freezing and resuming the signal, the anomaly can be
removed so that the peak identification and integration
software operates more smoothly.
200
Advanced User Guide
13
GC Output Signals
Baseline upset due to valve switch
Pause signal here
Resume signal here
Data rates with Agilent data systems
The GC can process data at various data rates, each
corresponding to a minimum peak width. The table shows
the effect of data rate selection.
Table 38
Advanced User Guide
EZChrom/ChemStation data processing
Data rate, Hz
Minimum peak
width, minutes
Relative
noise
Detector
Column type
500
0.0001
5
FID
Narrow-bore,
0.05 mm
200
0.001
3.1
FID
Narrow-bore,
0.05 mm
100
0.002
2.2
FID/NPD only
Capillary
50
0.004
1.6
20
0.01
1
10
0.02
0.7
201
13 GC Output Signals
Table 38
EZChrom/ChemStation data processing (continued)
Data rate, Hz
Minimum peak
width, minutes
Relative
noise
5
0.04
0.5
2
0.1
0.3
1
0.2
0.22
0.5
0.4
0.16
0.2
1.0
0.10
0.1
2.0
0.07
Detector
Column type
to
All types
Slow packed
You cannot change the data rate during a run.
You will see higher relative noise at the faster sampling
rates. Doubling the data rate can double peak height while
the relative noise increases by 40%. Although noise increases,
the signal- to- noise ratio is better at the faster rates.
This benefit only occurs if the original rate was too low,
leading to peak broadening and reduced resolution. We
suggest that rates be chosen so that the product of data rate
and peak width in seconds is about 10 to 20.
The figure shows the relationship between relative noise and
data rates. Noise decreases as the data rate decreases until
you get to data rates of around 5 Hz. As the sampling rate
slows, other factors such as thermal noise increase noise
levels.
202
Advanced User Guide
GC Output Signals
Relative noise level
13
Excess noise (due to flow,
oven temperature, detector
block temperatures, etc.)
Faster data rates
Slower data rates
Zero Init Data Files
This feature applies to digital output only, and is mainly
intended for non- Agilent data systems. It may help systems
that have trouble with non- zero baseline output.
When you turn it On, the GC immediately begins to subtract
the current detector output value(s) from any future values.
For example, if you turn it on when the output is 20 pA, the
GC subtracts 20 pA from the digital output until you turn
Zero Init Data Files Off.
You will not see any change in the GC display, but you will
see the change in the online plot available in the data
system.
To change this setting, press [Config], scroll to Instrument,
then scroll to Zero Init Data Files.
Advanced User Guide
203
13 GC Output Signals
204
Advanced User Guide
Agilent 7820A Gas Chromatograph
Advanced User Guide
14
Miscellaneous Topics
About Pressure Control 206
Pressure units 206
To Use the Stopwatch 207
Service Mode 208
Service Reminders 208
Other functions 208
Agilent Technologies
205
14 Miscellaneous Topics
About Pressure Control
Pressure units
There are two common ways of expressing gas pressures:
psia
Absolute pressure, measured relative to vacuum.
psig Gauge pressure, measured relative to atmospheric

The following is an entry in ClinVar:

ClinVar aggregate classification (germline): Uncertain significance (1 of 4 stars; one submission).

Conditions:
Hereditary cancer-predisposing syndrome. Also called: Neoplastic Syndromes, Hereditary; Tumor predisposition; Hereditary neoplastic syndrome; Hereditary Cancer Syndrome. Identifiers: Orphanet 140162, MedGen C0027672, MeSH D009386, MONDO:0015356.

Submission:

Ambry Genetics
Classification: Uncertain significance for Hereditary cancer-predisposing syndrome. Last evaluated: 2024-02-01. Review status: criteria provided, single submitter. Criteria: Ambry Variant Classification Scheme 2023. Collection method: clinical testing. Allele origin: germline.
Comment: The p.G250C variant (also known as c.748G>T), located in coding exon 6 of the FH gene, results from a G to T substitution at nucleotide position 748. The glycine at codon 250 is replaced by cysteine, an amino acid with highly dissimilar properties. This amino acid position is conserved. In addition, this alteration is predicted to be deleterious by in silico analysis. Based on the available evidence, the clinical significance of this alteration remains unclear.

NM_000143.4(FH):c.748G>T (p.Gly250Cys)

pressure. This name is used because most pressure gauges
have one side of the sensing element exposed to the
atmosphere.
The two measurements are related by:
psia = psig + atmospheric pressure
206
Advanced User Guide
14
Miscellaneous Topics
To Use the Stopwatch
In the stopwatch mode, both the time (to 0.1 second) and
reciprocal time (to 0.01 min- 1) are displayed. The stopwatch is
useful when measuring flows with a bubble flowmeter.
1 Press [Time] and scroll to the time = line.
2
Press [Enter] to start the stopwatch.
3
Press [Enter] again to stop.
4
Press [Clear] to set to zero.
You can access other functions while the stopwatch is
running. Press [Time] again to view the stopwatch display.
Advanced User Guide
207
14 Miscellaneous Topics
Service Mode
The [Service Mode] key presents the Service Reminders and
other functions.
Service Reminders
Internal counters
This is a set of 12 counters that monitor the use of various
items on the GC, such as syringes, septa, and columns.
These counters only count runs and their definitions are
fixed. You can set limits for each item; when a limit is
reached, the Service Due light on the status board comes on.
Examine the limits to identify the item that has reached its
limit.
You may enter a limit for each item, reset a count to 0 by
pressing [Off/No], or disable a counter by entering a limit of
0.
The counter limits in Table 39 are recommendations. Adjust
the limits as needed to fit your needs.
Table 39 Recommended initial counter limits
Counter
Recommended Limit
Syringe 1 and 2
1000 injections
Septum, Front and Back
150 injections for 7693A ALS
2000 injections if using the Merlin Micro Seal
Liner, Front and Back
Sample and method dependent. Depending on the sample type, the liner may
need to be replaced daily, weekly, or monthly.
In some cases, septum chunks get in the liner. You may want to match the
septum counter, or set the liner counter to a multiple of 2 or 3 times the septum
counter.
Columns 1-6
Sample and method dependent. Depending on the sample type, columns may
need to be replaced after 50 injections, or they may last through thousands of
injections.
Other functions
These are for use by trained Agilent personnel. They are
described in the Service Manual.
208
Advanced User Guide
Was this manual useful for you? yes no
Thank you for your participation!

* Your assessment is very important for improving the work of artificial intelligence, which forms the content of this project

Download PDF

advertisement